We evaluate our long-term investment for impairment on an annual basis or whenever events and changes in circumstances suggest that the carrying amount may not be recoverable. We conduct our annual impairment analysis in the fourth quarter of each fiscal year by comparing the carrying amount to the fair value of the underlying investments. If the carrying amount exceeds its fair value, long term-investment is considered impaired and a second step is performed to measure the amount of impairment loss. We analyzed the fair value of the remaining underlying investments of Skypoint Fund and as a result, no impairment was recorded during the first quarter of fiscal 2015 and 2014. We recorded approximately $0.3 million impairment charges in the fourth quarter of fiscal 2014.

 

NOTE 8.      RELATED PARTY TRANSACTION

 

Alonim Investments Inc. (“Alonim”) owns approximately 7.6 million shares, or approximately 16%, of our outstanding common stock as of June 29, 2014. As such, Alonim is our largest stockholder.

 

Related party contributions as a percentage of our total net sales for the periods indicated below were as follows:

 

   

Three Months Ended

   

June 29,

2014

 

June 30,

2013

Alonim

    29 %     27 %

 

 
17

 

 

Related party receivables as a percentage of our net accounts receivable were as follows as of the dates indicated below:

 

   

June 29,

2014

 

March 30,

2014

Alonim

    9 %     18 %

 

Related party expenses for marketing promotional materials reimbursed were not significant for either the three months ended June 29, 2014 or June 30, 2013, respectively.

 

NOTE 9.

SHORT-TERM DEBT

 

As part of the acquisition of iML, we entered into short-term financing agreements with Stifel Financial Corporation (“Stifel”) and CTBC Bank Corporation (USA) (“CTBC”) to provide bridge financing for the acquisition.

 

As of the date indicated below, our short-term debts principal balances, which is included in the Other current liabilities line item on the condensed consolidated balance sheets, consisted of the following (in thousands):

 

   

June 29,

2014

 

Stifel

  $ 65,000  

Repayment

    (26,000 )

CTBC

    26,000  

Total short-term debt

  $ 65,000  

 

Stifel

 

On May 27, 2014 (the “Initial Funding Date”), Exar entered into a bridge credit agreement (the “Credit Agreement”) certain lenders party and Stifel Financial Corp., as Administrative Agent. The Credit Agreement provided Exar with a bridge term loan credit facility in an aggregate principal amount of up to $90.0 million (the “Bridge Facility”).

 

Interest on loans made under the Bridge Facility accrues, at Exar’s option, at a rate per annum equal to (1) the Base Rate (as defined below) plus (a) during the first 90 days following the Initial Funding Date, 7.5% and (b) thereafter, 8.5% or (2) 1-month LIBOR plus (a) during the first 90 days following the Initial Funding Date, 8.5% and (b) thereafter, 9.5%. The “Base Rate” is equal to, for any day, a rate per annum equal to the highest of (a) the prime rate in effect on such day, (b) the federal funds effective rate in effect on such day plus 0.50%, and (c) 1 month LIBOR plus 1.00%. The Base Rate is subject to a floor of 2.5%, and LIBOR is subject to a floor of 1.5%. The interest rate for June, 2014 was 8.65%.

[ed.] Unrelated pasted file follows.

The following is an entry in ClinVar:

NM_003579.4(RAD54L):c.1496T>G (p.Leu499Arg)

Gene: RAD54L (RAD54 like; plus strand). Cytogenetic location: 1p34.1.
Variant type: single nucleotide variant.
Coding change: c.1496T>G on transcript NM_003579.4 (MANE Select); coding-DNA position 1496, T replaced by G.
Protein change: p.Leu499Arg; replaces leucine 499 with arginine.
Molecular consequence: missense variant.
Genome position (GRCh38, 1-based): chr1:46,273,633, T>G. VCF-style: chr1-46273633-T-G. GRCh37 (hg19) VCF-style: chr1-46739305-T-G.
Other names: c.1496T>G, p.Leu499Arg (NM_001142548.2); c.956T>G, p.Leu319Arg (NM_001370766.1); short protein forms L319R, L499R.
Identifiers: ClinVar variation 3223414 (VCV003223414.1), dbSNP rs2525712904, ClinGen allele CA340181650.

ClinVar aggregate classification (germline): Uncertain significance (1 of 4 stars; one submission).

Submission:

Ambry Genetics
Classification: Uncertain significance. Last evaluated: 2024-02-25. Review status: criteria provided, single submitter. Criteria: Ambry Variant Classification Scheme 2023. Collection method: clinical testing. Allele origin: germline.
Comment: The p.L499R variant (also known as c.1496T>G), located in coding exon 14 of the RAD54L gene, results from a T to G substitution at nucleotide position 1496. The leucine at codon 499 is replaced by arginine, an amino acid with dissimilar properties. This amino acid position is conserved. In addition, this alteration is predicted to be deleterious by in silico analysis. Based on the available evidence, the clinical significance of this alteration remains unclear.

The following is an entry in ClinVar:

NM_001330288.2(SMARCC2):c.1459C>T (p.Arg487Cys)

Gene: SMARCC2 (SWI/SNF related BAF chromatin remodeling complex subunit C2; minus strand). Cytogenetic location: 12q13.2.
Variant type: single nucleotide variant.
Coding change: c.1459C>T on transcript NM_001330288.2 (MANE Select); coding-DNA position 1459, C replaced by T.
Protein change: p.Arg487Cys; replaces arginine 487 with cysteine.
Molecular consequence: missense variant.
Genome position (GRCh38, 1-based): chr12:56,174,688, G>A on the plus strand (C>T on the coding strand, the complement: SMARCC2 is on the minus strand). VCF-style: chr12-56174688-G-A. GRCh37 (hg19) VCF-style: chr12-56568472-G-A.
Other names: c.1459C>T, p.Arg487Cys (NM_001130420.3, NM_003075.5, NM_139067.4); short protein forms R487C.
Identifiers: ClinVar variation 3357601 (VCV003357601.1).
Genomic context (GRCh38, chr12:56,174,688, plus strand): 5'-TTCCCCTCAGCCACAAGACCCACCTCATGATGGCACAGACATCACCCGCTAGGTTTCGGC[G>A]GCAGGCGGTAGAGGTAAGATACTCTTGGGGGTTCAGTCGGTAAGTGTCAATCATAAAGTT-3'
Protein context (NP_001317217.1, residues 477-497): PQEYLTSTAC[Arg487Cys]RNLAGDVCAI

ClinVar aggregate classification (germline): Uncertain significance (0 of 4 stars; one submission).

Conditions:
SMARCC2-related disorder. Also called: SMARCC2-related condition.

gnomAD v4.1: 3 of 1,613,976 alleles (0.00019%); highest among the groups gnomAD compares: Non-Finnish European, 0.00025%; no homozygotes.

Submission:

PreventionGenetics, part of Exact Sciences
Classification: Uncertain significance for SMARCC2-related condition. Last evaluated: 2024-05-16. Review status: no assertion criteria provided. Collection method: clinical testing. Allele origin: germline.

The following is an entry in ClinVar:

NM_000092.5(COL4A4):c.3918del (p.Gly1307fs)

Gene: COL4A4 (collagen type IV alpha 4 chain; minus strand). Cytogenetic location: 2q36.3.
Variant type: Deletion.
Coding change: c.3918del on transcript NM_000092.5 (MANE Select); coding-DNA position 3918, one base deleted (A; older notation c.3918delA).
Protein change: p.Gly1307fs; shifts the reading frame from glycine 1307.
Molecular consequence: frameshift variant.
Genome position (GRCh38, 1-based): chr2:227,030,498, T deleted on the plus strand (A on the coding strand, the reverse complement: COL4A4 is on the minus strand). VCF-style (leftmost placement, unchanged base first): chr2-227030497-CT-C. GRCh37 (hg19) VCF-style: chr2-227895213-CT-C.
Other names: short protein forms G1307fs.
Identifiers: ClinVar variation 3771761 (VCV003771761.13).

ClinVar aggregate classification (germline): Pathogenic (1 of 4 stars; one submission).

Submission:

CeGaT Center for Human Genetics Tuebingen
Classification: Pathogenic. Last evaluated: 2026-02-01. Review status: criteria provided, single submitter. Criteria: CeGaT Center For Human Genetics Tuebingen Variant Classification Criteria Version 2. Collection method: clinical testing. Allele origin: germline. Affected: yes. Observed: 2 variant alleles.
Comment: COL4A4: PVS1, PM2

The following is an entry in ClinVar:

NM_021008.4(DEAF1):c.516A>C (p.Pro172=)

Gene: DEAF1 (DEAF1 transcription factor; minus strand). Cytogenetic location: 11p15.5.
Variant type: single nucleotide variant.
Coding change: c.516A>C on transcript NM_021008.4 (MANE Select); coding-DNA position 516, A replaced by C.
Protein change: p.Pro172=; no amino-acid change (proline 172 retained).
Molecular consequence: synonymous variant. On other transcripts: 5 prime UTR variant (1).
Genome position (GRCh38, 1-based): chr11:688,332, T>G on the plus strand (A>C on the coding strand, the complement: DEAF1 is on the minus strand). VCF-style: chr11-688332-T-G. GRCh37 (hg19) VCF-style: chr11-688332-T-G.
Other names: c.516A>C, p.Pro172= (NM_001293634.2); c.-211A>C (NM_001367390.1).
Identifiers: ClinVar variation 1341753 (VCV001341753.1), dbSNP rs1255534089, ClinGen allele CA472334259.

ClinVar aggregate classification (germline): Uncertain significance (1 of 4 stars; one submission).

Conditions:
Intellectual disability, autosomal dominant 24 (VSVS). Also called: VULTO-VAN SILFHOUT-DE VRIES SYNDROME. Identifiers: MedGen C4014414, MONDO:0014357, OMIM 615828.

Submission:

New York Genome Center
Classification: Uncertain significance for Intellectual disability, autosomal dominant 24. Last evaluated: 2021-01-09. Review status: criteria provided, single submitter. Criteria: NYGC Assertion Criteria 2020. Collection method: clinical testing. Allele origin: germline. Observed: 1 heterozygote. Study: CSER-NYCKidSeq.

Exar had drawn $50.0 million and $15.0 million on May 27, 2014 and May 29, 2014, respectively to fund the acquisition of approximately 92% of iML’s outstanding shares. We repaid $26.0 million of the debt in June 2014 through a loan from CTBC with lower interest rate. As of July, 2014, the Stifel loan has been completely paid off through an intercompany loan from iML. See Note 19 – Subsequent Event”.

 

CTBC

 

On June 9, 2014 we entered into a Business Loan Agreement with CTBC to provide a loan for $26.0 million to partially pay off the Stifel loan. This loan bears an interest rate of 3.25% and matures on December 9, 2014. Interest payments are due monthly with the entire principal due not later than December 9, 2014.

 

All obligations of Exar under the Business Loan Agreement are unconditionally guaranteed by iML through a $26.0 million short-term certificate deposit with the same institution.

 

 
18

 

 

Interest

 

As of the date indicated below, interest on our short-term debt, which is included in the “Interest expense” line item on the condensed consolidated statement of operations, consisted of the following (in thousands):

 

   

June 29,

2014

 

Stifel

  $ 402  

CTBC

    45  

Total interest expense

  $ 447  

 

NOTE 10.

COMMON STOCK REPURCHASES

 

From time to time, we acquire outstanding common stock in the open market to partially offset dilution from our equity award programs, to increase our return on our invested capital and to bring our cash to a more appropriate level for Exar.

 

On August 28, 2007, we announced the approval of a share repurchase plan (“2007 SRP”) and authorized the repurchase of up to $100.0 million of our common stock.

 

On July 9, 2013, we announced the approval of a share repurchase program under which we were authorized to repurchase an additional $50.0 million of our common stock. The repurchase program does not have a termination date, and may be modified, extended or terminated at any time. We intend to retire all shares repurchased under the stock repurchase plan. The purchase price for the repurchased shares of Exar is reflected as a reduction of common stock and additional paid-in capital. We may continue to repurchase our common stock under the repurchase plan, which would reduce our cash, cash equivalents and/or short-term marketable securities available to fund future operations and to meet other liquidity requirements.

 

Stock repurchase activities during first quarter of fiscal 2015 and fiscal 2014 were indicated below (in thousands, except per share amounts):

 

   

Total number of

Shares Purchased

 

Average Price

Paid Per Share

(or Unit)

 

Amount Paid

for Purchase

Balances, March 31, 2013

    9,564     $ 9.22     $ 88,189  

Repurchases – August 25 to September 29, 2013

    153       13.07       1,999